09.01.2021  Author: admin   Model Boat Shops
72 Boats mods ideas in | boat stuff, boat plans, john boats Ordinary trailers carry the weight of the boat, no matter how large, primarily over the center of the axles. A couple of strong bunks down the center of the trailer and the largest boat will go down the road safely. Pontoon trailers carry the weight of the pontoon boat on 72� or 77� centers. This allows the boat, in most cases, to be driven up onto the trailer without the assistance of another person in the water. Because of this, a latch system is beneficial to secure the boat on the trailer. In illustration (A), we see the trailer has a post near the frotn to . Jul 07, �� I had a friend build me a custom trailer for a 16' Jon boat. If I could afford it I would have one custom built as the diff is unreal. My jon trailer was so nice when I sold the boat I sold the trailer and gave away the boat. Be sure and mount springs to a heavy angle steel so you can slide forward and back balance as needed.
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Thread starter adkboater Start date Jun 1, Messages 1, Reaction score 1, Location Tylersport,Pa. Has anyone modified their trailer to get rid of the two stop blocks at the front? My boat lives on a trailer and I commonly tow it miles to the in-laws to run it.

It tends to bounce up and down and I have been getting wear on the rub rail protectors. I had a ratchet strap on it but that seems a little hoaky. I'll have to take some pics, but I cut them off and had a welder set up three of the rubber vees to catch each tube, seems to work, just wondering what part of the process I'm missing before I damage anything! Sometime I do things before thinking it all the way thru!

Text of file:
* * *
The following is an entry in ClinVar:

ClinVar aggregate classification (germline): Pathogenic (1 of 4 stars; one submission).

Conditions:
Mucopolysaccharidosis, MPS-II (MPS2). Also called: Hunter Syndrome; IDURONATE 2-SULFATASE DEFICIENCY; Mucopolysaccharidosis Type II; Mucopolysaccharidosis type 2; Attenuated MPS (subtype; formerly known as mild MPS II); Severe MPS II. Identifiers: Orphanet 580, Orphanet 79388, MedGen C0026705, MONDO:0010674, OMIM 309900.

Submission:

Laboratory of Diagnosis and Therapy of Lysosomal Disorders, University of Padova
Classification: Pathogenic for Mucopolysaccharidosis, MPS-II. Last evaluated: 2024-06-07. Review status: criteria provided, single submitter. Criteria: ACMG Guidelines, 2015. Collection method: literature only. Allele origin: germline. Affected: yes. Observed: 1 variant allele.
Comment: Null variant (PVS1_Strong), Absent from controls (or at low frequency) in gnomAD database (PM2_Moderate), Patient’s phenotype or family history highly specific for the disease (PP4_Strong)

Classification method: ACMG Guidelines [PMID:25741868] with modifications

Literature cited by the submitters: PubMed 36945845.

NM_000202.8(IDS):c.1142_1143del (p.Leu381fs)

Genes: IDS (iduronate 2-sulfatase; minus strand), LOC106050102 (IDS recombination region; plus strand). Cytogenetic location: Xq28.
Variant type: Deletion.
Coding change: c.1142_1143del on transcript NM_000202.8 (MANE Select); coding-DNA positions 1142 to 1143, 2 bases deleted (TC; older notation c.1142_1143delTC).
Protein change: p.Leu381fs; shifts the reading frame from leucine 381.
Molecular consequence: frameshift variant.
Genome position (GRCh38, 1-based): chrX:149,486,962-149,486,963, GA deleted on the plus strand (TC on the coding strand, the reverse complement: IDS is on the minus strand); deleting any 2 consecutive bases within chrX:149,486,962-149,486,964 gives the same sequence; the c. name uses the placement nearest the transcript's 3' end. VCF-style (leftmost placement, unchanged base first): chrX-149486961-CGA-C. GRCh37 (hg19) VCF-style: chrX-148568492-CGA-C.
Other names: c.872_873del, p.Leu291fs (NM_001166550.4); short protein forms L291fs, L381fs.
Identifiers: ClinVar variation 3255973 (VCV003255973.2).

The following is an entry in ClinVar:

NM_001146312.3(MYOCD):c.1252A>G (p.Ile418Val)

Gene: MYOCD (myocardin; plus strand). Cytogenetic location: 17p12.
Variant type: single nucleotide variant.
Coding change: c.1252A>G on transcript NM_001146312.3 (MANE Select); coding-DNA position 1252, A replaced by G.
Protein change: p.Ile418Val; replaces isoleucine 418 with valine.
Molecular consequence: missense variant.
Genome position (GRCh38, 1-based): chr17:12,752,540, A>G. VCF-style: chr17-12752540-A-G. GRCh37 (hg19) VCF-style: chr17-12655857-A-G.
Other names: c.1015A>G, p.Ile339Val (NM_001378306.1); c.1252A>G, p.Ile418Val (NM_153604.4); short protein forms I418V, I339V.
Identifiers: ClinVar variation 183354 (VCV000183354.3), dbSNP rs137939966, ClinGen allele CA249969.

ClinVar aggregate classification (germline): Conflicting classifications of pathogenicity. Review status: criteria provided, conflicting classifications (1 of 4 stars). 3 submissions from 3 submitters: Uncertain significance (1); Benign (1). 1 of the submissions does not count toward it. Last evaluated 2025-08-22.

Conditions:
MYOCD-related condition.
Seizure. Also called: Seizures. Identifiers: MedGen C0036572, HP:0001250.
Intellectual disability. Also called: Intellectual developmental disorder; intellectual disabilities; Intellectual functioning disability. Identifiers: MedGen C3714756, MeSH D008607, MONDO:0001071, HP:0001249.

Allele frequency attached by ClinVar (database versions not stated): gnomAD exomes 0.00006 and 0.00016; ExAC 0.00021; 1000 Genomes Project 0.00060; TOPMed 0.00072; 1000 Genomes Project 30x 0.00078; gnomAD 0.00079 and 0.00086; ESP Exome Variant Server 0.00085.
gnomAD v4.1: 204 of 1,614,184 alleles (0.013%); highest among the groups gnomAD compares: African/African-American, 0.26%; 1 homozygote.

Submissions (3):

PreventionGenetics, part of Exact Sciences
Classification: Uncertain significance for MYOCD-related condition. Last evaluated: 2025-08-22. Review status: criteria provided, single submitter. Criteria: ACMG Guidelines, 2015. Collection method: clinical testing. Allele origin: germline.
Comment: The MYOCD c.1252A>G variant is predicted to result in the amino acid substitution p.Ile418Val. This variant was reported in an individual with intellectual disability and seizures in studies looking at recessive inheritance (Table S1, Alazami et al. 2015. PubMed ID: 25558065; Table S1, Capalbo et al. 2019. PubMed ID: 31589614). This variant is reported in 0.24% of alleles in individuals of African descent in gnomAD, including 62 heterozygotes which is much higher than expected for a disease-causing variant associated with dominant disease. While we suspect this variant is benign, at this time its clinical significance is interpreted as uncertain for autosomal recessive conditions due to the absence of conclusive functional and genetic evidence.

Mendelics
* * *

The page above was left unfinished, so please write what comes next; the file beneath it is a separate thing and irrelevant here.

Would need to see your pictures but for safety sake in case of an accident, would think you would want to ensure there is still a pretty rigid bunk stop in front of the boat. Assuming you haven't gotten rid of it entirely and if you're new V configuration still provides that safety stop, you may be fine - unless someone else has some concerns and considerations for the boat itself We trailer as well and didn't like the ratchet-strap method so to reduce the bounce so we installed boat buckles in the front and the rear too.

I'll make sure to get pics, but I have them mounted relatively high to stop the toons, we also reinforced the winch arm with a reverse support which made the ladder solid as a rock. Luckily I did worry about an accident as I have seen at least 5 accidents with boats as a fireman and covering a limited access highway!

Leave a gap between the stop and the rub rail on the boat about an inch. Use a ratchet strap to vertically secure the bow to the trailer. The boat does not need to be touching the stops on the front of the trailer, and the strap will keep it from bouncing.

I have used this method not only with my pontoon boats, but also my performance cats that have similar stops. I have had boats towed coast to coast and have always used this method. Last edited by a moderator: Jun 1, Remediation Well-Known Member.

I just winch the boat very tightly to the stops. It will stop the bounce. Done it the same way on 3 different pontoons. Best practice dictates you get a trailer with a little extra length i. This extra length gives you a little bit extra swing radius when taking corners and means the front of the trailer and boat are further away from the rear of your road vehicle. So, in my opinion I would suggest you always go for a slightly longer trailer than the length of your pontoon boat. As a rule-of-thumb take the length of your boat and add 3 feet to that number and you ave the ideal length of trailer for your pontoon boat.